Latvian leaders pledge support for Ukraine

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Prime Minister Laimdota Straujuma and Latvia's Vice President at the European Commission, Valdis Dombrovskis, both pledged ongoing support to embattled Ukraine Tuesday.

Speaking at a conference in Kyiv dedicated to EU support for Ukraine, Straujuma emphasised that Europe had no intention of recognizing Russia's land grab in Crimea.

"You are not alone in this situation. Latvia and Europe is with you. And it is clear - Crimea is and will be part of Ukraine," Straujuma said.

"The main responsibility – for development, stability and reform – is Ukraine’s. [The] Reform process must be a process led by Ukraine. And owned by Ukranians. It is for Ukrainian institutions, politicians and citizens, to drive reform and determine a positive future for Ukraine," Straujuma said. 

Dombrovskis looked to the future and the need for far-reaching reforms, saying the current situation in Ukraine reminded him of events in his homeland in several different ways.

"The situation in Ukraine now reminds me somewhat of the situation which my country, Latvia, and other Baltic States, went through twice in the past 25 years.

"The first time was at the beginning of 1990s, when the Baltic States regained independence from the Soviet Union. The second time was just five years ago, when Latvia and other Baltic States were hit by the deepest economic and financial crisis in the EU.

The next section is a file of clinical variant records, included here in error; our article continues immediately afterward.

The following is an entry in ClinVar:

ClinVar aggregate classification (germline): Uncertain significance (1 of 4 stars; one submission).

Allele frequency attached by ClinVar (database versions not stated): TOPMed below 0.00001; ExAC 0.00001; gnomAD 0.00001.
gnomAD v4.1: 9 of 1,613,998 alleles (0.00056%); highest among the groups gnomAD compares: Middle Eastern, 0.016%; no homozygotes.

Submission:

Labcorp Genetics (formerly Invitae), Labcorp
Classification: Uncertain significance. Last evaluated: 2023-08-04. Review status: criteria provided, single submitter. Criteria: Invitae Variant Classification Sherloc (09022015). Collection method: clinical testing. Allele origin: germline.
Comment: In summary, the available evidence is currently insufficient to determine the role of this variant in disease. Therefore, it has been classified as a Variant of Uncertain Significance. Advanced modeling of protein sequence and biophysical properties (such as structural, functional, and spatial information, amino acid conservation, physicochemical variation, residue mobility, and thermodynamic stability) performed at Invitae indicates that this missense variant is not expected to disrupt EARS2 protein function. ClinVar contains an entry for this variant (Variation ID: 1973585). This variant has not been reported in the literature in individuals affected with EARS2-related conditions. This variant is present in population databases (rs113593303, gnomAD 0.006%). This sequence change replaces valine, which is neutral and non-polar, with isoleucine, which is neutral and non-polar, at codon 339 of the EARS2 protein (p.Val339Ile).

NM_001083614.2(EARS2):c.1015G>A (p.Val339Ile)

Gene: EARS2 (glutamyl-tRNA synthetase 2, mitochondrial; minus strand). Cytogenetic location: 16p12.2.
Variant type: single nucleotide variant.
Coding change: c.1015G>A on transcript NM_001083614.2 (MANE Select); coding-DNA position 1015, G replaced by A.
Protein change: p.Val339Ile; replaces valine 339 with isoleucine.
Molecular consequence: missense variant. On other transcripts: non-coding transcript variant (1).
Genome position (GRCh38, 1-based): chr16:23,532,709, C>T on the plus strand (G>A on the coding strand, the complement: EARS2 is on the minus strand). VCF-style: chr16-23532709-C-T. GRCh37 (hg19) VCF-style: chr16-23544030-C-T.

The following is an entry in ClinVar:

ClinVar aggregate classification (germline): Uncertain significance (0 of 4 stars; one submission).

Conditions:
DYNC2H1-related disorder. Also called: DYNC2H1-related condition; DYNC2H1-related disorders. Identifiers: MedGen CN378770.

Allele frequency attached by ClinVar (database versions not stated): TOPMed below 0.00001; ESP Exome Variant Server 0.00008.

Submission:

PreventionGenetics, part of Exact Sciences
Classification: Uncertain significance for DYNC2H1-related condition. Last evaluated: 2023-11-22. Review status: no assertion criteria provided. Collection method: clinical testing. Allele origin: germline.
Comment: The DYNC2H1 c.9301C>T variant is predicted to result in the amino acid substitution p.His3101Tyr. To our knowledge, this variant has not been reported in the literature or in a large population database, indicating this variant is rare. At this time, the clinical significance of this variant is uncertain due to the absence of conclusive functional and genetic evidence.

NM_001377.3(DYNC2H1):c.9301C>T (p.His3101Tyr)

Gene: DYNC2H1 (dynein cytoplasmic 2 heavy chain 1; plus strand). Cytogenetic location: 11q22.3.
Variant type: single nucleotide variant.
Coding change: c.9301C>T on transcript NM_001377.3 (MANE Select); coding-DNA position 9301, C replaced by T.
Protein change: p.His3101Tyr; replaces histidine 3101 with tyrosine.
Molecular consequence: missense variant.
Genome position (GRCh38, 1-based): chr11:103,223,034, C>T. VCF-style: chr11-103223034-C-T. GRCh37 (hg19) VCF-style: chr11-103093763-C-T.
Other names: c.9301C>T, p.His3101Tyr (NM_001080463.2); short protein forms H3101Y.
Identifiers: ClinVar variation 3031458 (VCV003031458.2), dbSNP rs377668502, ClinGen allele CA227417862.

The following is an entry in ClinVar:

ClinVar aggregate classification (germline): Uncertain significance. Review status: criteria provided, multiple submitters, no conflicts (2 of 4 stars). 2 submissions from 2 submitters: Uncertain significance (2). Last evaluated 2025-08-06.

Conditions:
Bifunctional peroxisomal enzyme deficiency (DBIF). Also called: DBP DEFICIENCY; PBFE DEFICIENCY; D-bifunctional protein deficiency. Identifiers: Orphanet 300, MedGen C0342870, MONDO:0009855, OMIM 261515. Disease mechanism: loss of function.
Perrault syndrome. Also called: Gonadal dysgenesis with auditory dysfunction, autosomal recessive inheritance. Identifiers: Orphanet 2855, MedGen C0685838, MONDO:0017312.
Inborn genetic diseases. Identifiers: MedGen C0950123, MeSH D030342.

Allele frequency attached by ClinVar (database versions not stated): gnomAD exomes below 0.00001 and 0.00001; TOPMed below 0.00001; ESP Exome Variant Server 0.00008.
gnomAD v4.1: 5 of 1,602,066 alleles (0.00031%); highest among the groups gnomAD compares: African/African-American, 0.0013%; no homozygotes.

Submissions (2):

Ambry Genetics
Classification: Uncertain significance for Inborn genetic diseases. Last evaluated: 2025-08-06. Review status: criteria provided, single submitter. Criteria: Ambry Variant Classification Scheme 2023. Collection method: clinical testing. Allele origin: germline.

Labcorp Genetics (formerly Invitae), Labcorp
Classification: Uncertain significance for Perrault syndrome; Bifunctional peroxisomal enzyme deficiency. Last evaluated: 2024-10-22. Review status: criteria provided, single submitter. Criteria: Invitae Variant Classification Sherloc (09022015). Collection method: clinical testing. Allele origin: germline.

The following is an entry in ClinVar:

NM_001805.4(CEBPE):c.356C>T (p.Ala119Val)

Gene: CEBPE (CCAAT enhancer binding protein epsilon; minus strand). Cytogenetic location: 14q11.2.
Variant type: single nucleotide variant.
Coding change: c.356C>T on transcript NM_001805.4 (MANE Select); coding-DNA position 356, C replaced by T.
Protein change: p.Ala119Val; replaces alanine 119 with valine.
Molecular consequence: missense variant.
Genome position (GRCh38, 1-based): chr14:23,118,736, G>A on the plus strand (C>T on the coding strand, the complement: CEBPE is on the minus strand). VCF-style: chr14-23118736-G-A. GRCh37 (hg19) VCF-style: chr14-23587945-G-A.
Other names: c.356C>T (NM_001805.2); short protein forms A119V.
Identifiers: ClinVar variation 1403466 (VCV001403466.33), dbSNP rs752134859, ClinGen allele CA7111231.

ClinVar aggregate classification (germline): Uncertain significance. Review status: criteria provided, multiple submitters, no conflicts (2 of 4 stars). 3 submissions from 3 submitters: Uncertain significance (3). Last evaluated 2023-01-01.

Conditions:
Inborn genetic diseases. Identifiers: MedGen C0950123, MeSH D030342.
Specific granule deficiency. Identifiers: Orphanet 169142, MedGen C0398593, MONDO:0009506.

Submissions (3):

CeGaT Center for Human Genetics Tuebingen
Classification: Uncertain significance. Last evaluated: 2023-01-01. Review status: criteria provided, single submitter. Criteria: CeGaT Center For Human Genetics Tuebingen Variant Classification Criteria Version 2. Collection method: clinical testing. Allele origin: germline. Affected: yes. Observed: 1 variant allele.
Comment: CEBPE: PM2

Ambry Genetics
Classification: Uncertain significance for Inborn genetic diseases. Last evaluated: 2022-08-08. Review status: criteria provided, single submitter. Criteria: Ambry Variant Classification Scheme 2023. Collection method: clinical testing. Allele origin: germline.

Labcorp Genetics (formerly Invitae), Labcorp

"In both cases, we went through a process of profound change. This change left a deep imprint not only in the architecture of our statehood and economy; these changes have transformed our minds.

"It reminded us that freedom, democracy and prosperity have a price. As regards the economic development the price is structural reforms. But the longer one waits to start them, the higher the price.

Dombrovskis also stressed that Ukraine needed to raise its game regarding corruption and rule of law. 

"The transition process in Eastern Europe after the collapse of communist regimes has shown that the rule of law is very important for the whole reform process.

"Baltic countries and also Poland, a country comparable in size to Ukraine, are examples of how quick and decisive action in carrying out the reforms bears fruits.

"Ukraine itself is an example that the longer one delays the reforms, the higher the price of stability, in all senses of the term," Dombrovskis said.

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